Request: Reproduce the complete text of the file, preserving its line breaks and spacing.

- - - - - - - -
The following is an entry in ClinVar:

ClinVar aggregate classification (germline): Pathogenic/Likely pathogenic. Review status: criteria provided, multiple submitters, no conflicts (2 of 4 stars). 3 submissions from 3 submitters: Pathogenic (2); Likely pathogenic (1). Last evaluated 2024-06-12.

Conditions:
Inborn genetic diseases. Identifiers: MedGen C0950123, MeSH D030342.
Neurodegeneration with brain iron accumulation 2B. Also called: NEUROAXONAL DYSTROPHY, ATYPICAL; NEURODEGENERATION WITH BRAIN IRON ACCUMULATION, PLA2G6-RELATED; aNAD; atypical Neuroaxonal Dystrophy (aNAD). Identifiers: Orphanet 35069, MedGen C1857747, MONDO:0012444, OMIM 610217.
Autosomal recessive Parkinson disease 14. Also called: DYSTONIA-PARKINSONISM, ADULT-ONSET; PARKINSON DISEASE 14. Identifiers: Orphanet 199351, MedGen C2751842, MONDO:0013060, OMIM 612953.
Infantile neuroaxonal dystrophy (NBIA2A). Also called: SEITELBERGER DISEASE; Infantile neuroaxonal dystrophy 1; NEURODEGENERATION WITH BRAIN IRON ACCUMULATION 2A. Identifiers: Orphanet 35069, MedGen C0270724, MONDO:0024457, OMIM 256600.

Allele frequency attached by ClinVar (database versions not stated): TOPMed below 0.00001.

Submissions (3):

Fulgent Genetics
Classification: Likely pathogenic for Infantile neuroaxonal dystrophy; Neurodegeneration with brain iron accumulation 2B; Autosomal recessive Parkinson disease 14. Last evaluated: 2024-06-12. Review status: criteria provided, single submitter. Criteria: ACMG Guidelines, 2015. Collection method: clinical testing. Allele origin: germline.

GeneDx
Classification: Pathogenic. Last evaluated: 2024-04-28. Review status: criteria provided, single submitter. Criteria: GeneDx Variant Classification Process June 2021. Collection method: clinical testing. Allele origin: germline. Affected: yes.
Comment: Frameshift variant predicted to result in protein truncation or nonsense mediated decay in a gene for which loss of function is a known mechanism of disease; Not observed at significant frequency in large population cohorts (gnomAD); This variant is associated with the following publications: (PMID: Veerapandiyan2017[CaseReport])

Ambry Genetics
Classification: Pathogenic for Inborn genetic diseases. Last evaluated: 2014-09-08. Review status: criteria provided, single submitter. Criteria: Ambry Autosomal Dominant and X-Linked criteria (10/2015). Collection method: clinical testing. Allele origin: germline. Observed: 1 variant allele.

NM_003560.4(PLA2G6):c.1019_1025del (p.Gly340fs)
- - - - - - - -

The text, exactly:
The following is an entry in ClinVar:

ClinVar aggregate classification (germline): Pathogenic/Likely pathogenic. Review status: criteria provided, multiple submitters, no conflicts (2 of 4 stars). 3 submissions from 3 submitters: Pathogenic (2); Likely pathogenic (1). Last evaluated 2024-06-12.

Conditions:
Inborn genetic diseases. Identifiers: MedGen C0950123, MeSH D030342.
Neurodegeneration with brain iron accumulation 2B. Also called: NEUROAXONAL DYSTROPHY, ATYPICAL; NEURODEGENERATION WITH BRAIN IRON ACCUMULATION, PLA2G6-RELATED; aNAD; atypical Neuroaxonal Dystrophy (aNAD). Identifiers: Orphanet 35069, MedGen C1857747, MONDO:0012444, OMIM 610217.
Autosomal recessive Parkinson disease 14. Also called: DYSTONIA-PARKINSONISM, ADULT-ONSET; PARKINSON DISEASE 14. Identifiers: Orphanet 199351, MedGen C2751842, MONDO:0013060, OMIM 612953.
Infantile neuroaxonal dystrophy (NBIA2A). Also called: SEITELBERGER DISEASE; Infantile neuroaxonal dystrophy 1; NEURODEGENERATION WITH BRAIN IRON ACCUMULATION 2A. Identifiers: Orphanet 35069, MedGen C0270724, MONDO:0024457, OMIM 256600.

Allele frequency attached by ClinVar (database versions not stated): TOPMed below 0.00001.

Submissions (3):

Fulgent Genetics
Classification: Likely pathogenic for Infantile neuroaxonal dystrophy; Neurodegeneration with brain iron accumulation 2B; Autosomal recessive Parkinson disease 14. Last evaluated: 2024-06-12. Review status: criteria provided, single submitter. Criteria: ACMG Guidelines, 2015. Collection method: clinical testing. Allele origin: germline.

GeneDx
Classification: Pathogenic. Last evaluated: 2024-04-28. Review status: criteria provided, single submitter. Criteria: GeneDx Variant Classification Process June 2021. Collection method: clinical testing. Allele origin: germline. Affected: yes.
Comment: Frameshift variant predicted to result in protein truncation or nonsense mediated decay in a gene for which loss of function is a known mechanism of disease; Not observed at significant frequency in large population cohorts (gnomAD); This variant is associated with the following publications: (PMID: Veerapandiyan2017[CaseReport])

Ambry Genetics
Classification: Pathogenic for Inborn genetic diseases. Last evaluated: 2014-09-08. Review status: criteria provided, single submitter. Criteria: Ambry Autosomal Dominant and X-Linked criteria (10/2015). Collection method: clinical testing. Allele origin: germline. Observed: 1 variant allele.

NM_003560.4(PLA2G6):c.1019_1025del (p.Gly340fs)